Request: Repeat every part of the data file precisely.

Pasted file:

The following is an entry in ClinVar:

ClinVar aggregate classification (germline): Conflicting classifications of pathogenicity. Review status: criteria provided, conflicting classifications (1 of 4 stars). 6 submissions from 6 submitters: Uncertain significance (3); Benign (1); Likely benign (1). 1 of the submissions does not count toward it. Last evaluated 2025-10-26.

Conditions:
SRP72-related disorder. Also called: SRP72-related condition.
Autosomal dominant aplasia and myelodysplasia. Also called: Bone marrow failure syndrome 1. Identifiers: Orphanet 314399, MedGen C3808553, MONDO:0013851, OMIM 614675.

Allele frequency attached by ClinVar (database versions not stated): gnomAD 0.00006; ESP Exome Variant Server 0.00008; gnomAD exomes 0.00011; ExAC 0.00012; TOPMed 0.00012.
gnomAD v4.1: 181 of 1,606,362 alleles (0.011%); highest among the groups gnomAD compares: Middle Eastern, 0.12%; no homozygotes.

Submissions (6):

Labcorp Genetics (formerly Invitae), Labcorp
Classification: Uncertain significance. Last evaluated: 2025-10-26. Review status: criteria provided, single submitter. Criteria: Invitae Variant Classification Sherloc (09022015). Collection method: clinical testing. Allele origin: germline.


The following is an entry in ClinVar:

ClinVar aggregate classification (germline): Conflicting classifications of pathogenicity. Review status: criteria provided, conflicting classifications (1 of 4 stars). 6 submissions from 6 submitters: Uncertain significance (3); Benign (1); Likely benign (1). 1 of the submissions does not count toward it. Last evaluated 2025-10-26.

Conditions:
SRP72-related disorder. Also called: SRP72-related condition.
Autosomal dominant aplasia and myelodysplasia. Also called: Bone marrow failure syndrome 1. Identifiers: Orphanet 314399, MedGen C3808553, MONDO:0013851, OMIM 614675.

Allele frequency attached by ClinVar (database versions not stated): gnomAD 0.00006; ESP Exome Variant Server 0.00008; gnomAD exomes 0.00011; ExAC 0.00012; TOPMed 0.00012.
gnomAD v4.1: 181 of 1,606,362 alleles (0.011%); highest among the groups gnomAD compares: Middle Eastern, 0.12%; no homozygotes.

Submissions (6):

Labcorp Genetics (formerly Invitae), Labcorp
Classification: Uncertain significance. Last evaluated: 2025-10-26. Review status: criteria provided, single submitter. Criteria: Invitae Variant Classification Sherloc (09022015). Collection method: clinical testing. Allele origin: germline.